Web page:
Like all cultural touchstones, Japanese gardens have a language all their own, with elements of style that are reflected in the way a garden is designed. A novice may not know the vocabulary, composition, and subtext present in a garden, but they can still appreciate the harmonies taking place within the space. For those who wish to learn more about the language of Japanese gardens, Japanese Garden Notes: A Visual Guide to Elements and Design offers garden designer and author Marc Peter Keane’s insights. It isn’t all-encompassing, nor is it a paint-by-numbers tutorial for creating a Japanese garden. Instead, Keane presents a survey of over 130 gardens, celebrating their elements and educating readers on the language of Japanese gardens.
Ma is the Japanese word for the breath of a garden, and it could be said Japanese Garden Notes has a spirit that’s evocative of the gardens displayed. Keane balances the roles of artist and curator with style (and event a bit of humor). Off-center captioned photos are interspersed with full-page splashes, and each page highlights different concepts at play — including zurasu, for “off-centered.” Readers who have visited a Japanese garden will learn new vocabulary for elements they’ve experienced: kutsunugi ishi, for the stone where one removes their shoes, karenagare, a dry stream that creates the illusion of water where it would be difficult or impossible to create a stream, shakkei, the borrowed scenery glimpsed beyond a garden’s borders.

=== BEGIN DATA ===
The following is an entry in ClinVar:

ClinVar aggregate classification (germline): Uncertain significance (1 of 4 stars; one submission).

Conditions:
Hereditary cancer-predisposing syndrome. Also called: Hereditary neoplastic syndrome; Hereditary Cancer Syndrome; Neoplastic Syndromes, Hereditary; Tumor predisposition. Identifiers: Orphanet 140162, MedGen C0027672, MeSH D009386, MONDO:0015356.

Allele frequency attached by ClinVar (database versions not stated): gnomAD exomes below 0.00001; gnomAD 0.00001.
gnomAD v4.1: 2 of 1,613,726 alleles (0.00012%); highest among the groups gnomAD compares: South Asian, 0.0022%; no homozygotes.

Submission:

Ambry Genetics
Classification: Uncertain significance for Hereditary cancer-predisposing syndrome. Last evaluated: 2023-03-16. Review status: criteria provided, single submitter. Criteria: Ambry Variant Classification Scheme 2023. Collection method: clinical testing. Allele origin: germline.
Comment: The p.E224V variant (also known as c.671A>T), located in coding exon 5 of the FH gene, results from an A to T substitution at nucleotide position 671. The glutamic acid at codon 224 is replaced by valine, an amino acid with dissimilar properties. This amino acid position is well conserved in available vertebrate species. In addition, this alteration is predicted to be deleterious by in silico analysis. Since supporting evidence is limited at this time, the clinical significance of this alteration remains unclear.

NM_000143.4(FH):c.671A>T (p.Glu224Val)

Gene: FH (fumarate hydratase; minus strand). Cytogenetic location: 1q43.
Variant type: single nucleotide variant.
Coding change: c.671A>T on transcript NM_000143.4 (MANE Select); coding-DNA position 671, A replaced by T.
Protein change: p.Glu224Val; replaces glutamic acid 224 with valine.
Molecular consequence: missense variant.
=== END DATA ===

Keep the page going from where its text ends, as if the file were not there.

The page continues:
Keane is also a master photographer, and the book features artful shots of mossy lawns and rolling hills, autumn trees punctuated with crystalline waterfalls, and raked stone gardens with ripples that seem to emulate a pond frozen at a single moment. Equal attention is given to smaller focal points: a cluster of ferns adorning the roof of a wall, maple leaves scattered like confetti over lichen-speckled stepping stones, a tsubo niwa garden glowing like a precious jewel in a courtyard. Keane punctuates these photos with pithy notes. The Japanese garden is a green monochrome, but “when flowers bloom, let them flood,” writes Keane, highlighting the way gardens feature beds of azaleas, sprays of cherry trees, and stream banks lined in irises. On the happy serendipitous elements that occur in Japanese gardens (including the cluster of ferns), he writes “if it wants to be there, maybe it’s alright.”
Architectural structures are at play in Japanese gardens, including Philadelphia’s Shofuso, and Keane devotes an entire chapter to educating readers on how buildings work in concert with the meticulously planned gardens. Verandas become stages for audiences to watch the garden, shoji screen doors and windows become picture frames, and teahouses become intricate sculptures. In certain cases, the lines blur between house and garden as water flows up to the edge of porches and structures rest against river-smooth plinth stones.
Japanese Garden Notes ultimately acts as a jumping-off point for audiences interested in learning more about Japanese gardens, and offers inspiration for casual observers, garden design students, and aficionados. It is a book which can be returned to as both aesthetically pleasing and as a reference for some of the world’s most renowned gardens. It is available online at Stone Bridge Press and Amazon.
This review was written for an advance copy of “Japanese Garden Notes: A Visual Guide to Elements and Design” in return for an honest review. All thoughts and opinions on this book are the reviewer’s own and are not influenced by the author, the publisher, or any of its affiliates.